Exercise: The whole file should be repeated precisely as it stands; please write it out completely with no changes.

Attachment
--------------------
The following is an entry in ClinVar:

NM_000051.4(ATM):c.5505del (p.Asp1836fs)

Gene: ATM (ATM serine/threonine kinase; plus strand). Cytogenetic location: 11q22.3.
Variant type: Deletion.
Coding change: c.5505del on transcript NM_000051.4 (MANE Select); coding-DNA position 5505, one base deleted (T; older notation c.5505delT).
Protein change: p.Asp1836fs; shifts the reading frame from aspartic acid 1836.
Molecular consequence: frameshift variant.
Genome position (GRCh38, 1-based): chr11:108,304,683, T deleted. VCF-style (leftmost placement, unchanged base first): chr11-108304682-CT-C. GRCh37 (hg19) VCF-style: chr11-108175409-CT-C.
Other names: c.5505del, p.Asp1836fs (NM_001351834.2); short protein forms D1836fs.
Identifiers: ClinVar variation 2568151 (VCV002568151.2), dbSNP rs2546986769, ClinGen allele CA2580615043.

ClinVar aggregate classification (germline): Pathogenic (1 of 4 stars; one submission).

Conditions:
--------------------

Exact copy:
The following is an entry in ClinVar:

NM_000051.4(ATM):c.5505del (p.Asp1836fs)

Gene: ATM (ATM serine/threonine kinase; plus strand). Cytogenetic location: 11q22.3.
Variant type: Deletion.
Coding change: c.5505del on transcript NM_000051.4 (MANE Select); coding-DNA position 5505, one base deleted (T; older notation c.5505delT).
Protein change: p.Asp1836fs; shifts the reading frame from aspartic acid 1836.
Molecular consequence: frameshift variant.
Genome position (GRCh38, 1-based): chr11:108,304,683, T deleted. VCF-style (leftmost placement, unchanged base first): chr11-108304682-CT-C. GRCh37 (hg19) VCF-style: chr11-108175409-CT-C.
Other names: c.5505del, p.Asp1836fs (NM_001351834.2); short protein forms D1836fs.
Identifiers: ClinVar variation 2568151 (VCV002568151.2), dbSNP rs2546986769, ClinGen allele CA2580615043.

ClinVar aggregate classification (germline): Pathogenic (1 of 4 stars; one submission).

Conditions: